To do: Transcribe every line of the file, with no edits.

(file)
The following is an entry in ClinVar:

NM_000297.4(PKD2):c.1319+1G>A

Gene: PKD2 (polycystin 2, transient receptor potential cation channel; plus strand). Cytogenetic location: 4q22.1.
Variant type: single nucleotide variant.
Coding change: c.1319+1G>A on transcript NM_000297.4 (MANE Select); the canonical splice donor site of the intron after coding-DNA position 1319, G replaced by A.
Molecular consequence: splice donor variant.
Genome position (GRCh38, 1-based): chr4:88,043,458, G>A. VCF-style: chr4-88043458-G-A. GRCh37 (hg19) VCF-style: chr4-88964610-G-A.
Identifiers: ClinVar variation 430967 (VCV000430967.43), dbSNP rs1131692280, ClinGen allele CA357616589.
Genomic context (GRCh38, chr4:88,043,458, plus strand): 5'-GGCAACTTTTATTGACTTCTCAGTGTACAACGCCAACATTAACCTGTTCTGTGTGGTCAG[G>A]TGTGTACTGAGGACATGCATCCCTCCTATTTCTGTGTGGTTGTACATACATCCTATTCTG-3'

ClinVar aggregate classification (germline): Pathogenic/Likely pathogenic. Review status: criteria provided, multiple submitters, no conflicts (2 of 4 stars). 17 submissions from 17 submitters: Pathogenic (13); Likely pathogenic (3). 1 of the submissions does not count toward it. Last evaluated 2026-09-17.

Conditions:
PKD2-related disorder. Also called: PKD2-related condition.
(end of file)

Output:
The following is an entry in ClinVar:

NM_000297.4(PKD2):c.1319+1G>A

Gene: PKD2 (polycystin 2, transient receptor potential cation channel; plus strand). Cytogenetic location: 4q22.1.
Variant type: single nucleotide variant.
Coding change: c.1319+1G>A on transcript NM_000297.4 (MANE Select); the canonical splice donor site of the intron after coding-DNA position 1319, G replaced by A.
Molecular consequence: splice donor variant.
Genome position (GRCh38, 1-based): chr4:88,043,458, G>A. VCF-style: chr4-88043458-G-A. GRCh37 (hg19) VCF-style: chr4-88964610-G-A.
Identifiers: ClinVar variation 430967 (VCV000430967.43), dbSNP rs1131692280, ClinGen allele CA357616589.
Genomic context (GRCh38, chr4:88,043,458, plus strand): 5'-GGCAACTTTTATTGACTTCTCAGTGTACAACGCCAACATTAACCTGTTCTGTGTGGTCAG[G>A]TGTGTACTGAGGACATGCATCCCTCCTATTTCTGTGTGGTTGTACATACATCCTATTCTG-3'

ClinVar aggregate classification (germline): Pathogenic/Likely pathogenic. Review status: criteria provided, multiple submitters, no conflicts (2 of 4 stars). 17 submissions from 17 submitters: Pathogenic (13); Likely pathogenic (3). 1 of the submissions does not count toward it. Last evaluated 2026-09-17.

Conditions:
PKD2-related disorder. Also called: PKD2-related condition.